The display panel 102 is coupled to the keyboard panel 104 by a pivot connection 110 configured to maintain the display panel 102 and the keyboard panel 104 in substantial parallel orientation to each other in the compact configuration 120, expanded configuration 122 and during the transition between the compact configuration 120 and expanded configuration 122. The pivot connection 110 comprises an axis of rotation and is located in an upper corner of the handheld electronic communication device 300 in the compact configuration 120. The axis of rotation is oriented substantially perpendicular to the display panel 102 and the keyboard panel 104.

In the illustrated embodiment of FIG. 1, the handheld electronic communication device 300 is arranged to be right-hand operable with the pivot connection 110 located in a top right-hand corner of the handheld electronic communication device 300 in the compact configuration. However, in another embodiment, the handheld electronic communication device 300 can be configured to be left-hand operable with the pivot connection 110 located in a top left-hand corner of the handheld electronic communication device 300 in the compact configuration 120 (not illustrated). As illustrated the handheld electronic communication device 300 is sized to fit in the hand of the operator. In at least one embodiment, the handheld electronic communication device 300 is sized such that its width is about five centimeters. In other embodiments, the width of the handheld electronic communication device 300 is between about three centimeters and seven centimeters.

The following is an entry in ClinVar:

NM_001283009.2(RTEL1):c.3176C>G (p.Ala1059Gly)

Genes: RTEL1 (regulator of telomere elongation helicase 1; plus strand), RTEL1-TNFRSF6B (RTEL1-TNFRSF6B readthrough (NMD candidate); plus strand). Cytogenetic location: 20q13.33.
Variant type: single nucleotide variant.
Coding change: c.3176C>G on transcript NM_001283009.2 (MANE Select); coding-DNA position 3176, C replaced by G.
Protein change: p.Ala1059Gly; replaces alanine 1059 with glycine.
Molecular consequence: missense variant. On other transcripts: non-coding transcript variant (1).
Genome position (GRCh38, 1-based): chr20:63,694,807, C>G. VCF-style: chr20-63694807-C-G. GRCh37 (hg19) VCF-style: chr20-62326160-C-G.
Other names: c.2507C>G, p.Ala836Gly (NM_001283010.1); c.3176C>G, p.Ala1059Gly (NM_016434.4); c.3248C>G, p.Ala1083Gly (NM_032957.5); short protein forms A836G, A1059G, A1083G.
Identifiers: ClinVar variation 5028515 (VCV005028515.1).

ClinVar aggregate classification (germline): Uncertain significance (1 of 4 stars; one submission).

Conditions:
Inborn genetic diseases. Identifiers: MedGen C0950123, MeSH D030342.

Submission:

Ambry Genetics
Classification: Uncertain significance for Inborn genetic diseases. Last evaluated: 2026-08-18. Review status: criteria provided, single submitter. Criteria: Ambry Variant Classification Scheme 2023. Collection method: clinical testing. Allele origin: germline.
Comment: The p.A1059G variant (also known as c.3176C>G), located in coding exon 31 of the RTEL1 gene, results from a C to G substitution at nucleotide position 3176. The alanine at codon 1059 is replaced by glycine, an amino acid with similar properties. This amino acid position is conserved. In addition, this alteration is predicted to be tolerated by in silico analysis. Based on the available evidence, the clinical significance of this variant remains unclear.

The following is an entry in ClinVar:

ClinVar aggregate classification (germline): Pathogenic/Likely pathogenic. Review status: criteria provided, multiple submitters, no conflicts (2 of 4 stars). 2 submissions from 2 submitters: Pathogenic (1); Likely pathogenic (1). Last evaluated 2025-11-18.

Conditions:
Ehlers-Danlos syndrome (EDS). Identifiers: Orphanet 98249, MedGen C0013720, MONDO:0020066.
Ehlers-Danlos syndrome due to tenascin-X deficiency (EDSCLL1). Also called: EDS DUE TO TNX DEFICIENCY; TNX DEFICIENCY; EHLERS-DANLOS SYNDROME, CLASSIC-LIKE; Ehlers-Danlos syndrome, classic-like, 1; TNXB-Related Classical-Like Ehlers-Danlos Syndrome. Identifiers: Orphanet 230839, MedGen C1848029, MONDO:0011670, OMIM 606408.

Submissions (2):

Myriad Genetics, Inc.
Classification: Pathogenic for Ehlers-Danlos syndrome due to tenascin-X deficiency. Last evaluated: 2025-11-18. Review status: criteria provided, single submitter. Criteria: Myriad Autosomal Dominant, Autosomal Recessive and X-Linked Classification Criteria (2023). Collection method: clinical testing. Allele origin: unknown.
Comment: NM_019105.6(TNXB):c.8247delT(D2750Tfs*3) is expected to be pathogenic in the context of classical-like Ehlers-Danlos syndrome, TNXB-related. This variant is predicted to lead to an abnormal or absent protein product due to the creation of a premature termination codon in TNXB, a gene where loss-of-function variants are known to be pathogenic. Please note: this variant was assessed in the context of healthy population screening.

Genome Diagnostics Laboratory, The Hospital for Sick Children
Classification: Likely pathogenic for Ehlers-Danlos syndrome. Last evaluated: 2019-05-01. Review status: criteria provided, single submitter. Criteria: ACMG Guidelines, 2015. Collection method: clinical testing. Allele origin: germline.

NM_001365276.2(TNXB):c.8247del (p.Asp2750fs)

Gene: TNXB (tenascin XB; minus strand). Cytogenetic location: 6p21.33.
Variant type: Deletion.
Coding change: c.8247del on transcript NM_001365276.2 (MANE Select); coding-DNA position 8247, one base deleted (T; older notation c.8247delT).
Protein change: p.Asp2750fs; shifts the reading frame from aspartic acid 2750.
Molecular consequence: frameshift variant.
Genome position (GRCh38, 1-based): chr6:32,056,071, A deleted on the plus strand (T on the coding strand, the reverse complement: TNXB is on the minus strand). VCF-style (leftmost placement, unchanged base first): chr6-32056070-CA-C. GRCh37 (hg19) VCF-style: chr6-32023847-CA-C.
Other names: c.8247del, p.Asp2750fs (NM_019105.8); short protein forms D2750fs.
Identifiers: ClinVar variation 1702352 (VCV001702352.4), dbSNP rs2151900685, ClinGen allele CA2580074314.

The trackball navigation tool assembly 327 as described above can also be located at the upper corner of the device at which the axis of rotation is located. In at least one embodiment the trackball navigation tool assembly 327 further comprises a spherical trackball 321 having a center point substantially aligned with the axis of rotation of the pivot connection 110. The front face of the display panel 102 adjacent to the trackball 321 can be contoured such that the portion closer to trackball 321 is recessed as compared to the rest of the front face 370 of the display panel 102. Alternatively, the front face 370 of the display panel 102 adjacent the trackball 321 can be described as contoured downward toward the trackball. In another embodiment, the trackball navigation tool assembly 327 is located beneath a cover 140 that is contoured downward toward the trackball 321.